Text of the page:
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|To Delay Death, Lift Weights by skyhighweb(m): 8:57am On Jul 24, 2020|
Trust me, I understand—in theory—that I should be stronger. Yes, I’m an aerobic beast (or an aerobic addict, if you prefer), but I’m not oblivious to the benefits of having a reasonable amount of muscle.
When I play the “look, you’re touching the ceiling!” game with my 18-month-old, I’d prefer that she get bored before I have to admit that Daddy can’t military-press her anymore.
And I’m hoping that 20 years from now I’ll still be able to push myself out of an armchair without help.
But there’s a gap between “should” and “do.” This gap is one of the most vexing riddles in public health, and even people like me, who spend their days telling other people what they should be doing, aren’t immune to it.
For that reason, I’m always eager for reminders of what’s at stake—and two papers offer some eye-opening insights into the benefits of strength training, even for people who consistently blow the aerobic exercise guidelines out of the water.
The first is an analysis of the link between strength, muscle mass, and mortality, from a team at Indiana University using data from the National Health and Nutrition Examination Survey. The design was pretty straightforward: They assessed 4,440 adults ages 50 or up who had their strength and muscle mass assessed between 1999 and 2002.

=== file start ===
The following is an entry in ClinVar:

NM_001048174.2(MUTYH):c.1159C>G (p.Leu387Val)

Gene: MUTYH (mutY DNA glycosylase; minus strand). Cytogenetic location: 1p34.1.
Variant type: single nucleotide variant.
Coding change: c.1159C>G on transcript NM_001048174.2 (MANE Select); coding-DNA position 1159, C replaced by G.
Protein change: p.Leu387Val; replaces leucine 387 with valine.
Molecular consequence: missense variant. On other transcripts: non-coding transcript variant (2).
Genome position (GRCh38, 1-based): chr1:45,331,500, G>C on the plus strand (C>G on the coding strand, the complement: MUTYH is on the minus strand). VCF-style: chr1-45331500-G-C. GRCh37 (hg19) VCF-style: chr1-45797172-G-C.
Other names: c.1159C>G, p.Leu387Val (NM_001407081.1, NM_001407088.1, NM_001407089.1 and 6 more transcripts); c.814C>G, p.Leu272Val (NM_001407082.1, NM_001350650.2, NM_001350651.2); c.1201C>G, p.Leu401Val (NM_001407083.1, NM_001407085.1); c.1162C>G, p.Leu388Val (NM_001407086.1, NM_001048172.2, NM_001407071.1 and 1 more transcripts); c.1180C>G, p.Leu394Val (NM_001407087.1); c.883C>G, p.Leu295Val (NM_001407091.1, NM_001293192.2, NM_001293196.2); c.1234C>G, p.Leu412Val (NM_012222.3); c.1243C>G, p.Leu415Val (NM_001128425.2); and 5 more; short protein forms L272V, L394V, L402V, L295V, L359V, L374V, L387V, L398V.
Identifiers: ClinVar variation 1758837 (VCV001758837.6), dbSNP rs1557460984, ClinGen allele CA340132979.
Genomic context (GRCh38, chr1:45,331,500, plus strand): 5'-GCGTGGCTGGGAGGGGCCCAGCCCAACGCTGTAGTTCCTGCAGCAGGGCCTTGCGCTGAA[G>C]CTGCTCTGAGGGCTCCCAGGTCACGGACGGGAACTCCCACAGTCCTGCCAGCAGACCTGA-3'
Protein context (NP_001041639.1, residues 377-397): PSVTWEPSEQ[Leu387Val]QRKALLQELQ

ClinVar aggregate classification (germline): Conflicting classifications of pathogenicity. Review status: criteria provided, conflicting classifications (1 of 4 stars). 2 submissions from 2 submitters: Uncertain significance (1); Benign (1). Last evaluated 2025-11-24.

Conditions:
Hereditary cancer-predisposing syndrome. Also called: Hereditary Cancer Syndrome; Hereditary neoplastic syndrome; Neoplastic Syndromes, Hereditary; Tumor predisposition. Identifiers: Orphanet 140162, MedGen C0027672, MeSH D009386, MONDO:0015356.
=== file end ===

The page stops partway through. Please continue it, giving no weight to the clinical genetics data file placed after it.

The researchers checked back in 2011 to see who had died.
For muscle mass, they used a DEXA scanner to determine that 23 percent of the subjects met one definition of “low muscle mass,” with total muscle in the arms and legs adding up to less than 43.5 pounds in men or 33 pounds in women.
For strength, they used a device that measures maximum force of the knee extensors (the muscles that allow you to straighten your knee) and found that 19 percent of the subjects had low muscle strength.
The results, published in Medicine and Science in Sports and Exercise, found that those with low muscle strength were more than twice as likely to have died during the follow-up period than those with normal muscle strength. In contrast, having low muscle mass didn’t seem to matter as much.
(Medicine and Science in Sports and Exercise)
The reference group, on the right side in the front, is those without either condition.
In comparison, those with both conditions were 2.66 times as likely to die during the study. Having low muscle mass but normal strength, on the other hand, didn’t seem to be such a bad thing.
The message here? Function matters more than what you look like. That doesn’t mean you can afford to let your muscle melt away as you age; having a good reserve of muscle mass may be important, for example, if you end up having to spend time in the hospital at some point.
But it’s good news for those of us who struggle to put on muscle but persist in slogging through a reasonable number of pull-ups and other strength exercises.
The other study took aim at the perception that strength training is an afterthought in public health guidelines.
Most of us remember that we’re supposed to get at least 150 minutes of moderate exercise or 75 minutes of.....
more on the article here
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